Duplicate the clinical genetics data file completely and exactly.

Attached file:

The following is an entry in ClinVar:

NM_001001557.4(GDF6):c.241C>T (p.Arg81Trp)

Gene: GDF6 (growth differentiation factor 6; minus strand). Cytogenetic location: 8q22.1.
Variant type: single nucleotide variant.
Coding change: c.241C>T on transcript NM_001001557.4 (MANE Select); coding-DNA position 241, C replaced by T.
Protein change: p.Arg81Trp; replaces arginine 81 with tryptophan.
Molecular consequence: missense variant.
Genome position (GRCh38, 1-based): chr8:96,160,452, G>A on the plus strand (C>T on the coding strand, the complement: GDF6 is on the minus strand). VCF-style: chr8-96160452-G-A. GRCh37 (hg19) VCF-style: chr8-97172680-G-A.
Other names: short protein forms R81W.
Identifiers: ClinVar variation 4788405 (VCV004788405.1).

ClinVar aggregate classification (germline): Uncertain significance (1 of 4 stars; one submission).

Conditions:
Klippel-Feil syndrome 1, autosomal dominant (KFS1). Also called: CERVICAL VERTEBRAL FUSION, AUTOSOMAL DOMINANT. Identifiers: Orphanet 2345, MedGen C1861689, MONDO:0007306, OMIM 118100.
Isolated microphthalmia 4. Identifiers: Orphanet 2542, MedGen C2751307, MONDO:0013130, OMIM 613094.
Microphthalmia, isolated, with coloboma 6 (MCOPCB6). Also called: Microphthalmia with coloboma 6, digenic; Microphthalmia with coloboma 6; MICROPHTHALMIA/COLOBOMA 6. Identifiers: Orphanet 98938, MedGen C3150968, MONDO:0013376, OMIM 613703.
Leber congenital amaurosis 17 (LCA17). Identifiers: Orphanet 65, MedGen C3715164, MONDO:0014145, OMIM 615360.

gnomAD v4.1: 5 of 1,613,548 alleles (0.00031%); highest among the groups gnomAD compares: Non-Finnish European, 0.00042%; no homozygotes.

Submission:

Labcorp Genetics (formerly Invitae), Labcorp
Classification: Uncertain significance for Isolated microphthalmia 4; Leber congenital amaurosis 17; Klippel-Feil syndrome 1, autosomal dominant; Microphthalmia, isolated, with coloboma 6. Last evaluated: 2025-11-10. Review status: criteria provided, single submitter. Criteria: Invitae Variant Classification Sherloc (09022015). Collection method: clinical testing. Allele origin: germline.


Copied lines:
The following is an entry in ClinVar:

NM_001001557.4(GDF6):c.241C>T (p.Arg81Trp)

Gene: GDF6 (growth differentiation factor 6; minus strand). Cytogenetic location: 8q22.1.
Variant type: single nucleotide variant.
Coding change: c.241C>T on transcript NM_001001557.4 (MANE Select); coding-DNA position 241, C replaced by T.
Protein change: p.Arg81Trp; replaces arginine 81 with tryptophan.
Molecular consequence: missense variant.
Genome position (GRCh38, 1-based): chr8:96,160,452, G>A on the plus strand (C>T on the coding strand, the complement: GDF6 is on the minus strand). VCF-style: chr8-96160452-G-A. GRCh37 (hg19) VCF-style: chr8-97172680-G-A.
Other names: short protein forms R81W.
Identifiers: ClinVar variation 4788405 (VCV004788405.1).

ClinVar aggregate classification (germline): Uncertain significance (1 of 4 stars; one submission).

Conditions:
Klippel-Feil syndrome 1, autosomal dominant (KFS1). Also called: CERVICAL VERTEBRAL FUSION, AUTOSOMAL DOMINANT. Identifiers: Orphanet 2345, MedGen C1861689, MONDO:0007306, OMIM 118100.
Isolated microphthalmia 4. Identifiers: Orphanet 2542, MedGen C2751307, MONDO:0013130, OMIM 613094.
Microphthalmia, isolated, with coloboma 6 (MCOPCB6). Also called: Microphthalmia with coloboma 6, digenic; Microphthalmia with coloboma 6; MICROPHTHALMIA/COLOBOMA 6. Identifiers: Orphanet 98938, MedGen C3150968, MONDO:0013376, OMIM 613703.
Leber congenital amaurosis 17 (LCA17). Identifiers: Orphanet 65, MedGen C3715164, MONDO:0014145, OMIM 615360.

gnomAD v4.1: 5 of 1,613,548 alleles (0.00031%); highest among the groups gnomAD compares: Non-Finnish European, 0.00042%; no homozygotes.

Submission:

Labcorp Genetics (formerly Invitae), Labcorp
Classification: Uncertain significance for Isolated microphthalmia 4; Leber congenital amaurosis 17; Klippel-Feil syndrome 1, autosomal dominant; Microphthalmia, isolated, with coloboma 6. Last evaluated: 2025-11-10. Review status: criteria provided, single submitter. Criteria: Invitae Variant Classification Sherloc (09022015). Collection method: clinical testing. Allele origin: germline.